Living next door to the young family were two of Nettie’s five surviving brothers, Chesley and Thorpe. Both listed their occupation as “compositor”, another term for photographer. Chesley Curtis and his wife Mattie also had three young children. This was probably a lively family life for the two young families living together in such close association. Sadly, Mattie died in 1908 giving birth to her sixth child. Mother and daughter were buried together in Maury Cemetery.
City directories indicate the family settled at 1019 Taylor Street in Richmond and that Jasper worked as a fireman, machinist or engineer in the years between 1900 and 1910.
Tragedy struck the family in January, 1910. Nettie gave birth to a sixth daughter, Eunice, on 10 January, 1910. Eunice died the next day of “accidental suffocation.” Nettie died an agonizing death two days later, on 13 January 1910, from “septic peritonitis resulting from ruptured gall bladder during or just before labor”. Curiously, Eunice was buried at Oakwood Cemetery and Nettie was buried at Riverview. There was no mention of baby Eunice in Nettie’s obituary.
“Maternal mortality is the result of any number of complications that beset pregnant women worldwide. The most common direct causes of maternal death are severe bleeding (25%), infection (15%), unsafe abortion (13%), eclampsia (pregnancyinduced hypertension, often accompanied by seizures, 12%), and obstructed labor (8%). Maternal mortality ratios were over 600 until the early 1930s, when decline commenced.” Some contemporary writers theorize that the high death rates in the first thirty years of the turn of the century were the result of the transition of labor management from midwives to inexperienced physicians. A ruptured gall bladder during pregnancy is extremely rare and it could be that Nettie Frederick died of eclampsia or infection at the hands of an inexperienced physician.
Eunice’s death must have posed a dilemma for the doctor who signed the death certificate. There is a mostly illegible annotation along the side of the certificate. It appears to state that the certificate was signed after consultation. The accidental suffocation of a day old infant raises many questions and leaves a mystery for this family. Additional research such as checking coroner’s records and Richmond court cases could reveal further information. Eunice’s death certificate incorrectly identifies her mother as Mary Williams, a bizarre mistake when better information was readily available. This may further indicate official discomfort with the death.
Jasper had five daughters and decided he needed the help of a wife quickly because he next married Sudie Bruce Mitchell in Wayne County, North Carolina on 25 February 1910. Jasper probably regretted this hasty marriage. Directory listings show separate residences for the couple in 1916 – 1919, the year Sudie (also known as Susie or Sarah) died. Her death certificate shows a cause of death as “atypical pellagra”. This condition is a basic niacin deficiency, but without the typical skin lesions. Pellagra was very common in the rural south among poor people in the early twentieth century. The most common cause was a lack of fresh vegetables and meats, although pellagra is also common among alcoholics. Pellagra is classically described by “the three Ds”: diarrhea, dermatitis and dementia. Sadie’s condition would have made life with her very challenging for Jasper and his daughters as she could have had an array of emotional disturbances including restlessness, a desire to quarrel and many other unpleasant symptoms.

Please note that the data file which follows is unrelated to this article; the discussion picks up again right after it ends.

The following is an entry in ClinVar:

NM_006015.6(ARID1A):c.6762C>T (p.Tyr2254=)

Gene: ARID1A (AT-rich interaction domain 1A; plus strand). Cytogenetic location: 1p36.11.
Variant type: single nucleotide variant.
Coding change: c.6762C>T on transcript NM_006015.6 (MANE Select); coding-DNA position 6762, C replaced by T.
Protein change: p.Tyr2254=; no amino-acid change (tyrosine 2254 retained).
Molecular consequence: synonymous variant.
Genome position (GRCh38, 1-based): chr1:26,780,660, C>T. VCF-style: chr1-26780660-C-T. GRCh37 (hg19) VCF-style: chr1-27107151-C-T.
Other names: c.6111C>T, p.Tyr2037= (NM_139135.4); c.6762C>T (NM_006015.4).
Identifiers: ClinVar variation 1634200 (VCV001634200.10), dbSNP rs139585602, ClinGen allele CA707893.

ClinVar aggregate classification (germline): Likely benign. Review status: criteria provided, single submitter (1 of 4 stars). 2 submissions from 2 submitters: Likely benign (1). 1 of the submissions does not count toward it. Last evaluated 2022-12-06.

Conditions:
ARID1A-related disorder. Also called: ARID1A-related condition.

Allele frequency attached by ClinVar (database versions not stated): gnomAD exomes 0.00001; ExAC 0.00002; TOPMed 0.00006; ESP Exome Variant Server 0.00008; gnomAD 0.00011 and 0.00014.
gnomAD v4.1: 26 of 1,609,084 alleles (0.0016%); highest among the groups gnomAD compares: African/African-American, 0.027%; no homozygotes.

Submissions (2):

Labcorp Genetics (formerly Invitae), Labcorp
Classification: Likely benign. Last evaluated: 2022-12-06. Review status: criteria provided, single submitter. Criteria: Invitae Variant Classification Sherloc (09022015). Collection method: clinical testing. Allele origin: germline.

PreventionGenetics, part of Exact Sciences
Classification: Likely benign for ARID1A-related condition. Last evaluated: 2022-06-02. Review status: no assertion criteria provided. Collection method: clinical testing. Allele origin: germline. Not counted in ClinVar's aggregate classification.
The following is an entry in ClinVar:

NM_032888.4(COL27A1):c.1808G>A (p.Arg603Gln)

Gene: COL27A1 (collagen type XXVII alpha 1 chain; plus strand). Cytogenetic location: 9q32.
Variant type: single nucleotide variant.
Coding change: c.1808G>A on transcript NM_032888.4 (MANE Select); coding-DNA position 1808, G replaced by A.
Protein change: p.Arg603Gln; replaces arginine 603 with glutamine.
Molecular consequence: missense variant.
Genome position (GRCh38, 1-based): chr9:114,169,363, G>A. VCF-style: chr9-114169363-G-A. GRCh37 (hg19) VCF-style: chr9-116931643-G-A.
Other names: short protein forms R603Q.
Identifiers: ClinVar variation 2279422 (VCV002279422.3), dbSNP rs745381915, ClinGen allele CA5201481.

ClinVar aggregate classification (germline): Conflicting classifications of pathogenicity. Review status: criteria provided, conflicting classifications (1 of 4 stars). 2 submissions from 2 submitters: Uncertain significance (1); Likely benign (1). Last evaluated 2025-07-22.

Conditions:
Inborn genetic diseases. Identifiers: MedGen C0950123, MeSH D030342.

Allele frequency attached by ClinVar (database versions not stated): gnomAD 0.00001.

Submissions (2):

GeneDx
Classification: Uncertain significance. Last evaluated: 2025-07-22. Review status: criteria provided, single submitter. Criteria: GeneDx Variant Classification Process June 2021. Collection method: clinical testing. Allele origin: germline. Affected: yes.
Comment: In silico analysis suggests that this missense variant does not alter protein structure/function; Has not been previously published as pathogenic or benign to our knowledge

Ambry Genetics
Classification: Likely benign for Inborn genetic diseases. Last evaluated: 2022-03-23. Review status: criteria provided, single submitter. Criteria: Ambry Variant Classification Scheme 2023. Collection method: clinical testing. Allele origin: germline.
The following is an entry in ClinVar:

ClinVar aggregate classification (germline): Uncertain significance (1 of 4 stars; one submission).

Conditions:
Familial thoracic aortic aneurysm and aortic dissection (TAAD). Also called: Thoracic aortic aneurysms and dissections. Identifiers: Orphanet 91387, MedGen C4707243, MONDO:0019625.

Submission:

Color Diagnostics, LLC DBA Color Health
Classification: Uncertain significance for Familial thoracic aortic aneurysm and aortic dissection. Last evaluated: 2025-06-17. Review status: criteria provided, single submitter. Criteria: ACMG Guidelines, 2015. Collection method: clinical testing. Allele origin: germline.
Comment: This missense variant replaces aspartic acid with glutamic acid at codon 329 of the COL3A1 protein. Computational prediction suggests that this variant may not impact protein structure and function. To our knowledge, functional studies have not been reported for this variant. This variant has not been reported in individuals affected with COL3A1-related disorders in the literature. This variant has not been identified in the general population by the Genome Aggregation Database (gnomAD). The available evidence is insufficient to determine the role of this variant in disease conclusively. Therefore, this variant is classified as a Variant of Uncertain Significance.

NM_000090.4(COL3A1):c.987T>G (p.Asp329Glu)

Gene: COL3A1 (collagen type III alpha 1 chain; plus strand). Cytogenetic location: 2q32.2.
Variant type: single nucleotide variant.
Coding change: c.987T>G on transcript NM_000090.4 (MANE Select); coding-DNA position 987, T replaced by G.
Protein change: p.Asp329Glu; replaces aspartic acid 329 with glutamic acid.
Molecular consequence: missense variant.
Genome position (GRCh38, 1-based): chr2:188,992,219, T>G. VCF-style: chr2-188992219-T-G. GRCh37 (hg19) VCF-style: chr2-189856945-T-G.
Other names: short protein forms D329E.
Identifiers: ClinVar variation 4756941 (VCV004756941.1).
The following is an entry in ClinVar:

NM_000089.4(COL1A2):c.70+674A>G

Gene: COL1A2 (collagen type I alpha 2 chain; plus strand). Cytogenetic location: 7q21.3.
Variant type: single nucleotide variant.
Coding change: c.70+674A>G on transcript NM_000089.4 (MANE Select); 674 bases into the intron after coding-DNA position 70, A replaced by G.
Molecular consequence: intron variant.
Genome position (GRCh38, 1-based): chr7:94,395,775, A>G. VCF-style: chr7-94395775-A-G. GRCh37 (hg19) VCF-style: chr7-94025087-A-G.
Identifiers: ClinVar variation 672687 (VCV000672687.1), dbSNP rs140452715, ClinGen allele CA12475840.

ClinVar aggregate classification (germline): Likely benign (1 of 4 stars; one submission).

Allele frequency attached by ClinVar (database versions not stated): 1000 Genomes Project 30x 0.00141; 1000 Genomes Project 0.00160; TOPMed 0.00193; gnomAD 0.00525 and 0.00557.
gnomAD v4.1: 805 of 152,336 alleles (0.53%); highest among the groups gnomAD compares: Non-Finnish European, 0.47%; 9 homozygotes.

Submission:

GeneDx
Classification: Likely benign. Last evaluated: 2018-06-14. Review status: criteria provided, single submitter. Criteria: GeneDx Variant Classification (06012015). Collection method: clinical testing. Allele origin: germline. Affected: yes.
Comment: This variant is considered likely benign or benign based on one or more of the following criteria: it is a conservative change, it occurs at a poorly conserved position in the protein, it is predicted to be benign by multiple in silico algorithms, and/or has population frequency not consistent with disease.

The girls may have been close to their maternal grandmother, Azelia Curtis. Brenda, Elaine and Ardelle were living with her in Boynton, Mecklenburg County, when the 1910 census was recorded the summer following their mother’s death. There is no record of Jasper, Mary Belle or Audrey in the 1910 census. Perhaps Jasper had left the girls with relatives while he settled in with his new wife and life. Azelia, 69 years old, may have not been up to the care of all five girls.
Jasper Frederick died of pulmonary tuberculosis on 8 November 1920 in Richmond, Virginia. He was 49 years old and may have been ill for years before his death. TB can linger and cause wasting of the body over a long period of time. A research report on TB in Virginia notes, Few diseases influenced American life as much as TB…” In 1915, the newly founded Virginia State Tuberculosis Commission noted with alarm its estimation that more than twice as many people in the state died of TB as from typhoid, smallpox, measles, scarlet fever, diphtheria, whooping cough and malaria combined.”
By now Jasper had three grandchildren but it is unlikely he saw them as by 1920 people were concerned about catching TB, an incurable disease. Many patients were sent to sanitariums in the mountains, but the address provided on Jasper’s death certificate indicates he may have been residing in a private care home.
Jasper’s daughter, Ardelle, provided the customary details for Jasper’s death certificate. She gave his birthday as 8 August 1872, but Jasper was almost certainly born a year earlier as his mother was dead by February 1872 when his grandfather recorded a deed gifting property to Jasper and his sister Emma. It is fairly common for the bereaved to make errors when reporting information or for clerks to record information incorrectly.
Ardelle recorded that Jasper was a painter for the Burton Systems, and that he was married. She didn’t know his mother’s name, but knew that Jasper was born in Warsaw, North Carolina, son of J.C. Frederick. Jasper was buried in Riverview Cemetery and no obituary or funeral notice has been found. The Burton System did outdoor advertising (billboards) in Richmond. There are indications Jasper’s daughters were fond of him. Ardelle handled the death arrangements and named a son Richard Frederick. Elaine named a son Jasper Frederick.